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The Ashby family


Steve Ashby from the Birmingham office of international law firm Gowling WLG nominated Bliss to be their national Charity of the Year for 2016. Steve explains why he nominated Bliss:

All three of my daughters were born premature: two survived, one sadly didn’t.

Our first baby, Amy, was born at 32 weeks, and was in hospital for three weeks before she was strong enough to come home, though still very tiny. You can’t prepare for your baby being born prematurely – it always happens suddenly. We hadn’t had any pre-natal classes, or packed any bags, and suddenly we were in a delivery room with a team of midwives and doctors. We had no idea what we were doing. She was born in 45 minutes and whipped off to a baby sunbed to keep her warm. There was no cutting of the umbilical cord, no skin-to-skin contact. We were allowed to hold her for a few minutes, but then it was two hours before we could see her again, and we weren’t allowed to touch her in the incubator.

The next three weeks were a blur. I was going to work and then to the hospital every evening. It was heart breaking leaving her overnight, but all the staff were amazing. They kept us informed of what was going on, allowed us to be involved in Amy’s care routines and looked after us as well. No reason could be found for her early birth, and we were told it was probably “just one of those things”. Amy is now a happy and healthy eight year old, though sometimes we have to hug her closely, remembering those early days.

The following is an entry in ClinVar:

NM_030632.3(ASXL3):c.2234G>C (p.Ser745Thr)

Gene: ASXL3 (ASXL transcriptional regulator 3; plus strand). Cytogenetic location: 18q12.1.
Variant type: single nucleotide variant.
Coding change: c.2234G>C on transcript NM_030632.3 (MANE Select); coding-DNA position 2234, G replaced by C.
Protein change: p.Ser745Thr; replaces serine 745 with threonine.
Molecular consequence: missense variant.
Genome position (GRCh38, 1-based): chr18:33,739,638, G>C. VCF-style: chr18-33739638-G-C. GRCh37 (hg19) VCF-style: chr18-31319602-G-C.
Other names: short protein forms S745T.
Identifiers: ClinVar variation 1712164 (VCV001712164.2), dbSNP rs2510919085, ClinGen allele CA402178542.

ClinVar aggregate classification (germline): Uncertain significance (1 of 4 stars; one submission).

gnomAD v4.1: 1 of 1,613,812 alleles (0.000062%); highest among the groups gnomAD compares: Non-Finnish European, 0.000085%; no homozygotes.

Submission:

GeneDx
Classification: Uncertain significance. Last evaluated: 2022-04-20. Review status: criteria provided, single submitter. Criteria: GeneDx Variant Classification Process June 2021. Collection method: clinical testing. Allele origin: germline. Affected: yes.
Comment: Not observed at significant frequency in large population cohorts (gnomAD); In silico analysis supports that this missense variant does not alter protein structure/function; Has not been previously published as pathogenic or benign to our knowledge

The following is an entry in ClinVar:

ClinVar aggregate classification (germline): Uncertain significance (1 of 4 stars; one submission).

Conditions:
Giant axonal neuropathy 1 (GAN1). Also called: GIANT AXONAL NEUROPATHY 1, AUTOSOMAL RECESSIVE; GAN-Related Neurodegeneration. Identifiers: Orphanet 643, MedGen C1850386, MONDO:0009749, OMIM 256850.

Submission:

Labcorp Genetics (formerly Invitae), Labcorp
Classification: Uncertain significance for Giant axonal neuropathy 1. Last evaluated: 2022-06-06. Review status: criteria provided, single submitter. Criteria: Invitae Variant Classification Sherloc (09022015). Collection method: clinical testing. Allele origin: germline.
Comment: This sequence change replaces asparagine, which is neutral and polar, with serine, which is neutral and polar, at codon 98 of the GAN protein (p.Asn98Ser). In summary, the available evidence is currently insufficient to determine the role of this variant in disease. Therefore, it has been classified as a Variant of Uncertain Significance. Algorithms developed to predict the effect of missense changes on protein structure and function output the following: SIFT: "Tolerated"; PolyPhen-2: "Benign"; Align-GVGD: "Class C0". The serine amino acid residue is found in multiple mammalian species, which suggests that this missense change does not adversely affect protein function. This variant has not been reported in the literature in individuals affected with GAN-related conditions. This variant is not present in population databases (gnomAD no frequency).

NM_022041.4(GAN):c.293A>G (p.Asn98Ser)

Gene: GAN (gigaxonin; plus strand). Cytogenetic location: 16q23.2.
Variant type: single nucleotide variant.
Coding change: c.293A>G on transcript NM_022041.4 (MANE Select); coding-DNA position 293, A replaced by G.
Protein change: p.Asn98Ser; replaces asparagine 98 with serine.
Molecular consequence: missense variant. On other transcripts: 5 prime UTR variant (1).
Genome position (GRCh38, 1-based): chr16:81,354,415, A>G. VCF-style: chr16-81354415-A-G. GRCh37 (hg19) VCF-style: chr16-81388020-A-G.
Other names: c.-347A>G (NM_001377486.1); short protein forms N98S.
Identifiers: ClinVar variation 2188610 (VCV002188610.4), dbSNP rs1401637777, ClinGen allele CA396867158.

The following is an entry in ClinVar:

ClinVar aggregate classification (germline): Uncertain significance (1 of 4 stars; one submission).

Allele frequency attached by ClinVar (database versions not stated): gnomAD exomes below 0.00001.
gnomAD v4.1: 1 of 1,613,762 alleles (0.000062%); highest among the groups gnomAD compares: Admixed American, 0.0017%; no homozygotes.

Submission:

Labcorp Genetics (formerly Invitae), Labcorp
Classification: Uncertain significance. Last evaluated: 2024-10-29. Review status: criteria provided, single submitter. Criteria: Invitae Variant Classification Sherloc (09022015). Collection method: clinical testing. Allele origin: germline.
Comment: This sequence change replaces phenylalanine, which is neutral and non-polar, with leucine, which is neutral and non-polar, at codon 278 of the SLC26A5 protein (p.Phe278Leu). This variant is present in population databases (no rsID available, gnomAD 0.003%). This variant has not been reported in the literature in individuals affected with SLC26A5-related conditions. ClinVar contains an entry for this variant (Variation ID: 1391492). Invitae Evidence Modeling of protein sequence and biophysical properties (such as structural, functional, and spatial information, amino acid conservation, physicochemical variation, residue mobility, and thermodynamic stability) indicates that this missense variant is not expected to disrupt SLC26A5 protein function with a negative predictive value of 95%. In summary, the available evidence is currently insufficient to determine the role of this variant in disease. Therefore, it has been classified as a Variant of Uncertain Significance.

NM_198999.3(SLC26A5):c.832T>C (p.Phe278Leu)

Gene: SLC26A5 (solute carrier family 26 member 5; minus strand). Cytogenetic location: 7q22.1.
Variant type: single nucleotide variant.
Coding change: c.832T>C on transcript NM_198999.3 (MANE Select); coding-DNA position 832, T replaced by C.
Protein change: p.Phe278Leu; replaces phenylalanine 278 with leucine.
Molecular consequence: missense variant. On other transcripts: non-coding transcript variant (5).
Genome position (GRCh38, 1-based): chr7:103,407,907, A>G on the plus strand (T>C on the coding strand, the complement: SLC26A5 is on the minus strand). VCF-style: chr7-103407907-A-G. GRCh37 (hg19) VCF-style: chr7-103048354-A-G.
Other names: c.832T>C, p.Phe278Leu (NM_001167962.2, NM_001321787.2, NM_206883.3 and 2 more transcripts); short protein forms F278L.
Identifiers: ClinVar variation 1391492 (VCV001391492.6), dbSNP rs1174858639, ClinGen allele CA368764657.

We found out that our second baby, Lucy, had died when my wife was 34 weeks pregnant, and we had labour induced the next day. We held her for a few minutes, introduced ourselves, told her what her name was, then handed her over to be taken away. With hindsight, I wish we’d spent more time with her, but we weren’t strong enough. Photos were taken, which we have in a box; it was four years ago now and we haven’t looked at them yet. I don’t know if we ever will. Again, they couldn’t find a reason for what happened. My wife had no health problems, so we’ll never know what happened. Once again, the staff were wonderful, organising the funeral so we didn’t have to, giving us access to bereavement counsellors – whatever we needed. They knew exactly what to say, and what not to say.

We had to pretend our third pregnancy wasn’t really happening. We were resigned to the fact that the same thing would happen at around 32 or 34 weeks, one way or the other. It got to that stage and we were begging the doctors to induce, but they wouldn’t induce a healthy baby with a healthy mother, even with our history. Eventually they relented and Jessica was induced at 36 weeks. Happily, she was fine and is now two and a half, and couldn’t be sweeter!

No-one can bear thinking about babies being poorly, or in distress, so people tend to block it out and pretend it doesn’t happen. Until it happens to them. Hopefully, with Bliss as our Charity of the Year, we can raise awareness and help make the subject less taboo. Parents really do need that support.

Gowling WLG held a corporate responsibility day on Friday 11 March. This was an opportunity for charity and community organisations that the company supports, including Bliss, to showcase the work they do and to explain how Gowling WLG, and its employees, can get involved.

If you would like to nominate Bliss as your company's charity of the year, please get in touch with


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